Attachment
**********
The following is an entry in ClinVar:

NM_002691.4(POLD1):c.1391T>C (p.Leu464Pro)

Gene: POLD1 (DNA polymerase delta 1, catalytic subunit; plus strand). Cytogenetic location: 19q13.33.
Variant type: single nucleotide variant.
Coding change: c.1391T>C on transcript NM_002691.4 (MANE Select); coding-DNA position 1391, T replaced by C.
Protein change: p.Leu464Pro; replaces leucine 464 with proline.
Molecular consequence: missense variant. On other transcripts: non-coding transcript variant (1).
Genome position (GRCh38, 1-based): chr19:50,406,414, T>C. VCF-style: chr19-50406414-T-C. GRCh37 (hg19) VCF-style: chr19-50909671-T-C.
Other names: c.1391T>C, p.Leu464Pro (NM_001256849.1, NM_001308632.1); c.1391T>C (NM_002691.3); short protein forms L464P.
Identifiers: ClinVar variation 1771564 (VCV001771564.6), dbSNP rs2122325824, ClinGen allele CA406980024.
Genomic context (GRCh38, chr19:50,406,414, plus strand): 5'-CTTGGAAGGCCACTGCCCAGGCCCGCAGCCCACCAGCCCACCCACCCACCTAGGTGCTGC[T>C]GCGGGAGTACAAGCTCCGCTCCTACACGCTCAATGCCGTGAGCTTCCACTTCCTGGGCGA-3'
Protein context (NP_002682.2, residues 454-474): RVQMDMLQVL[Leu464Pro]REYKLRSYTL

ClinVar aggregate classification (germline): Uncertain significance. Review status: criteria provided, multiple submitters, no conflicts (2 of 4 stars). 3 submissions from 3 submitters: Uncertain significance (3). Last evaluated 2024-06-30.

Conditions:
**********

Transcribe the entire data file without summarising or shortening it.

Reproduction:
The following is an entry in ClinVar:

NM_002691.4(POLD1):c.1391T>C (p.Leu464Pro)

Gene: POLD1 (DNA polymerase delta 1, catalytic subunit; plus strand). Cytogenetic location: 19q13.33.
Variant type: single nucleotide variant.
Coding change: c.1391T>C on transcript NM_002691.4 (MANE Select); coding-DNA position 1391, T replaced by C.
Protein change: p.Leu464Pro; replaces leucine 464 with proline.
Molecular consequence: missense variant. On other transcripts: non-coding transcript variant (1).
Genome position (GRCh38, 1-based): chr19:50,406,414, T>C. VCF-style: chr19-50406414-T-C. GRCh37 (hg19) VCF-style: chr19-50909671-T-C.
Other names: c.1391T>C, p.Leu464Pro (NM_001256849.1, NM_001308632.1); c.1391T>C (NM_002691.3); short protein forms L464P.
Identifiers: ClinVar variation 1771564 (VCV001771564.6), dbSNP rs2122325824, ClinGen allele CA406980024.
Genomic context (GRCh38, chr19:50,406,414, plus strand): 5'-CTTGGAAGGCCACTGCCCAGGCCCGCAGCCCACCAGCCCACCCACCCACCTAGGTGCTGC[T>C]GCGGGAGTACAAGCTCCGCTCCTACACGCTCAATGCCGTGAGCTTCCACTTCCTGGGCGA-3'
Protein context (NP_002682.2, residues 454-474): RVQMDMLQVL[Leu464Pro]REYKLRSYTL

ClinVar aggregate classification (germline): Uncertain significance. Review status: criteria provided, multiple submitters, no conflicts (2 of 4 stars). 3 submissions from 3 submitters: Uncertain significance (3). Last evaluated 2024-06-30.

Conditions: